John Barry-Murphy

John Barry-Murphy (7 January 1892 – 6 January 1975) was an Irish sportsperson. He played hurling at various times with his local clubs Cloughduv and Éire Óg and was a member of the Cork senior inter-county team in the 1910s and 1920s.

Irish hurler

John Barry-Murphy
Personal information
Irish name Seán de Barra-Murchu
Sport Hurling
Position Corner-back
Born (1892-01-07)7 January 1892
Cloughduv, County Cork, Ireland
Died 6 January 1975(1975-01-06) (aged 82)
Bon Secours Hospital, Cork, Ireland
Club(s)
Years Club
1910s-1920s
1920s-1940s
Cloughduv
Éire Óg
Club titles
Cork titles 1
Inter-county(ies)
Years County
1910s-1920s
Cork
Inter-county titles
Munster titles 2
All-Irelands 1

. . . John Barry-Murphy . . .

Barry-Murphy began his hurling career as a member of his local Cloughduv team. Cloughduv and the Bride Valley Club merged in 1928 to form the Éire Óg club. That year Barry-Murphy won his sole senior county championship winners’ medal.[citation needed]

Barry-Murphy first came to prominence on the inter-county scene as a member of the Cork junior hurling team in 1916. That year he captured a Munster title following a 6-0 t 4-1 defeat of Tipperary.[1] The subsequent All-Ireland final pitted Cork against Kilkenny. An exciting game developed, however, the long whistle Cork were the champions by 4-6 to 3-4, giving Barry-Murphy an All-Ireland junior winners’ medal.[citation needed]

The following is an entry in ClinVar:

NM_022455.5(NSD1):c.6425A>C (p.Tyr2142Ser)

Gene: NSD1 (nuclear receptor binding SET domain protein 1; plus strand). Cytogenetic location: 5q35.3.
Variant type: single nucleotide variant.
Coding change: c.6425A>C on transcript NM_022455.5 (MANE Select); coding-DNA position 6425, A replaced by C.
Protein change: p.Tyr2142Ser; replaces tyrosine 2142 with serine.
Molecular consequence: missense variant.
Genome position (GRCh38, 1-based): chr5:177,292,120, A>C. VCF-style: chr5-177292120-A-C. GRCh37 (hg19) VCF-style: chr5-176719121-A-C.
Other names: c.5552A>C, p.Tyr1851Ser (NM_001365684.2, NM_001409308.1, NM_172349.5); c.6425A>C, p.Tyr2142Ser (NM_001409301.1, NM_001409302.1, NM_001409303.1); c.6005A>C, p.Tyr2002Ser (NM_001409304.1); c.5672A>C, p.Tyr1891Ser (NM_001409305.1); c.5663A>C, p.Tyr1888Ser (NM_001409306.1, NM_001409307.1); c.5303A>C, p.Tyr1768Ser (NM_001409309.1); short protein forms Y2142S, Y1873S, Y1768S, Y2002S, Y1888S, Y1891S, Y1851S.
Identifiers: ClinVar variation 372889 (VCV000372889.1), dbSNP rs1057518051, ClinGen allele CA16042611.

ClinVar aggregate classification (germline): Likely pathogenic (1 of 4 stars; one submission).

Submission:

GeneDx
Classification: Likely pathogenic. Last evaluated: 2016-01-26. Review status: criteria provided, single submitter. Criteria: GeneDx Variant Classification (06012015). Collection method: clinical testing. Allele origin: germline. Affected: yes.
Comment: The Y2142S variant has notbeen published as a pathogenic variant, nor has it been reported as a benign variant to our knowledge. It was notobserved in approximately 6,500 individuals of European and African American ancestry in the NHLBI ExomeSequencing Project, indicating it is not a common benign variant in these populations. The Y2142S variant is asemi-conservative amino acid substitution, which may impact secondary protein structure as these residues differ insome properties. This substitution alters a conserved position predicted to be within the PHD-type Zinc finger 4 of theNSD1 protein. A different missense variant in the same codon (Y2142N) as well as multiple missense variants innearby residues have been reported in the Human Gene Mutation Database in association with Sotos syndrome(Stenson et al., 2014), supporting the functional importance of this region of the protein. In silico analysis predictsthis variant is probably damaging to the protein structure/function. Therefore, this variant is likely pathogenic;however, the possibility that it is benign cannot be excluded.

Barry-Murphy later joined the Cork senior team. In 1919 he won his first Munster winners’ medal following a provincial final defeat of Limerick.[2] The All-Ireland final saw Cork line out against Dublin. ‘The Rebels’ were coasting at half-time with Jimmy Kennedy havings scored four goals. He had two more disallowed to give his side a 4-2 to 1-1 lead. Cork ploughed on in the second-half to secure a 6-4 to 2-4 victory.[3] This victory gave Barry-Murphy an All-Ireland winners’ medal. This was also the first occasion that Cork wore their distinctive red jerseys. The old saffron and blue jerseys had been seized by the British before the game so alternative arrangements had to be made.[citation needed]

In 1920 Barry-Murphy won a second and final Munster title following another victory over Limerick. A second All-Ireland final appearance beckoned, however, Barry-Murphy played no part. Cork failed to retain their title as a goal blitz by Joe Phelan, Jimmy Walsh and Mick Neville gave Dublin a 4-9 to 4-3 victory.[4]

. . . John Barry-Murphy . . .

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. . . John Barry-Murphy . . .

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